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Spring Bellows Vibration Isolator

IP.com Disclosure Number: IPCOM000035823D
Original Publication Date: 1989-Aug-01
Included in the Prior Art Database: 2005-Jan-28
Document File: 2 page(s) / 56K

Publishing Venue

IBM

Related People

Duerig, UT: AUTHOR

Abstract

A vibration-damping system is disclosed providing both low-frequency damping and excellent high-frequency vibration rejection in a single unit. The system is ideally suited for ultra-high vacuum work since no organic materials are exposed to the high vacuum side. The set up is shown in Fig. 1. It is similar to a spring suspension system with the spring being replaced by a stainless steel bellows 1 fitted with a CF35 conflat flange 2 at one end for mounting in a UHV chamber and a hook 3 at the other end providing a mount for the load. The exterior of the bellows 1 is exposed to UHV while the interior is filled with a viscous damping material 4 and evacuated in order to cancel excessive load due to pressure difference. (Image Omitted)

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Spring Bellows Vibration Isolator

A vibration-damping system is disclosed providing both low-frequency damping and excellent high-frequency vibration rejection in a single unit. The system is ideally suited for ultra-high vacuum work since no organic materials are exposed to the high vacuum side. The set up is shown in Fig. 1. It is similar to a spring suspension system with the spring being replaced by a stainless steel bellows 1 fitted with a CF35 conflat flange 2 at one end for mounting in a UHV chamber and a hook 3 at the other end providing a mount for the load. The exterior of the bellows 1 is exposed to UHV while the interior is filled with a viscous damping material 4 and evacuated in order to cancel excessive load due to pressure difference.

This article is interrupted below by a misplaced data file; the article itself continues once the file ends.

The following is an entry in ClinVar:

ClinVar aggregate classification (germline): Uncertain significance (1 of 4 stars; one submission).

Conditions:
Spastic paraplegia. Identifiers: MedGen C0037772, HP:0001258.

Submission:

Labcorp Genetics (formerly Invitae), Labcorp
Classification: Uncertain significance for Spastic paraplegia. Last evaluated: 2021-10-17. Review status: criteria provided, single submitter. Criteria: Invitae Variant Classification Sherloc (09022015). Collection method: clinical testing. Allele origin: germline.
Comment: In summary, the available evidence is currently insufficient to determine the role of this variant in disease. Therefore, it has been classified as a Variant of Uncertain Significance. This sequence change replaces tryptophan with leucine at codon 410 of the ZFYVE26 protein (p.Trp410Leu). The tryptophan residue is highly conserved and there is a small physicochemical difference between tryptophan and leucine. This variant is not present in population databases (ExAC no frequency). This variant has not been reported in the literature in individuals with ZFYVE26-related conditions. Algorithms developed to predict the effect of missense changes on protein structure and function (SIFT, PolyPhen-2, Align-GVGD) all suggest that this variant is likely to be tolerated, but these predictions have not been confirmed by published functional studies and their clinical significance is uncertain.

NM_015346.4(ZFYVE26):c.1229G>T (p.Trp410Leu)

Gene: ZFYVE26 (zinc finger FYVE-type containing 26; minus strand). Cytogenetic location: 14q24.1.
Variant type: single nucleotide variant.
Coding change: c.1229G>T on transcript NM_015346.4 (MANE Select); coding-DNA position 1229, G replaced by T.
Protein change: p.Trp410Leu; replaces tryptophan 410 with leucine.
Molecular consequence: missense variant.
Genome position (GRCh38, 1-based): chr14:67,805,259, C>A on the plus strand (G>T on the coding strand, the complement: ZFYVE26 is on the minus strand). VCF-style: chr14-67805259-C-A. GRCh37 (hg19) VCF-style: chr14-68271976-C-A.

(Image Omitted)

Vibrations excited at the mounting flange 2 propagate along the bellows 1 as compression waves of the lamellar structure. During propagation, energy is constantly dissipated since the motion of the lamella is hampered by the viscous filling material 4. At low frequency, where absorption is negligible, the bellows 1 acts like a conventional spring stage. With increasing frequency, however, vibration isolation becomes dramatically superior. It can be shown that in the high-frequency limit, vibration rejection is of the order exp(-!-l) for the spring bellows 1, as compared to 1/l for a conventional design. Fig. 2 shows the transfer function calculated for the particular spring bellows 1 sketched in Fig....